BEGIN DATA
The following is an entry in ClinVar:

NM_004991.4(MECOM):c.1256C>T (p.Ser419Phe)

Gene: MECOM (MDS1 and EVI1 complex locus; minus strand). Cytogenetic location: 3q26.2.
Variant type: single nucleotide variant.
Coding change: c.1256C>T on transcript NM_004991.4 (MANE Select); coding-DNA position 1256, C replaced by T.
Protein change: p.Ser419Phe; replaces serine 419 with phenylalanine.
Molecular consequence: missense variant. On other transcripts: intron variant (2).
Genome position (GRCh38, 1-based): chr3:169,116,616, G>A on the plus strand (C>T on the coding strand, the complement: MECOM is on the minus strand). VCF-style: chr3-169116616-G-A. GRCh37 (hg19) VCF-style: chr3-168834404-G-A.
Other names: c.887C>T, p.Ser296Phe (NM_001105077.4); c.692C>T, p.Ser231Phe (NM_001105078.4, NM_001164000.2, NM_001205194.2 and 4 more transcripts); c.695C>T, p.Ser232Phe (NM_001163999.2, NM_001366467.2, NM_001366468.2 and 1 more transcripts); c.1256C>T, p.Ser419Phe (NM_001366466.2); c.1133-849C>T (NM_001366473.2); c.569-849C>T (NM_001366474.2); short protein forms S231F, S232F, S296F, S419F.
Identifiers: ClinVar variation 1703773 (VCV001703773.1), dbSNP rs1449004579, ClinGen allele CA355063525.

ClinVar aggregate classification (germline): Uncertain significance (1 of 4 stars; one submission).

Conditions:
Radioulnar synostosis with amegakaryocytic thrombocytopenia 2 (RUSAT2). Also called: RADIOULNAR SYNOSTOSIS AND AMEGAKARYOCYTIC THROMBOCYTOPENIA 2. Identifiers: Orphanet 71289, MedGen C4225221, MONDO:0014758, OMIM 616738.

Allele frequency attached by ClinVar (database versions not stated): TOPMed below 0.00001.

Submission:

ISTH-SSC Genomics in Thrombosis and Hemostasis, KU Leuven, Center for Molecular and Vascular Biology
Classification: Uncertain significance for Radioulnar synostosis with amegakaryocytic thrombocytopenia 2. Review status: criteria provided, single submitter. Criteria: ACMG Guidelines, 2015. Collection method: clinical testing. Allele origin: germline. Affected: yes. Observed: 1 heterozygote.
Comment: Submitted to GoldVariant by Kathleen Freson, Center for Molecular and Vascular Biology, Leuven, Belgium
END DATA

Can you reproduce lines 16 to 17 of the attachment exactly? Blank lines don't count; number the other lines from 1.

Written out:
ISTH-SSC Genomics in Thrombosis and Hemostasis, KU Leuven, Center for Molecular and Vascular Biology
Classification: Uncertain significance for Radioulnar synostosis with amegakaryocytic thrombocytopenia 2. Review status: criteria provided, single submitter. Criteria: ACMG Guidelines, 2015. Collection method: clinical testing. Allele origin: germline. Affected: yes. Observed: 1 heterozygote.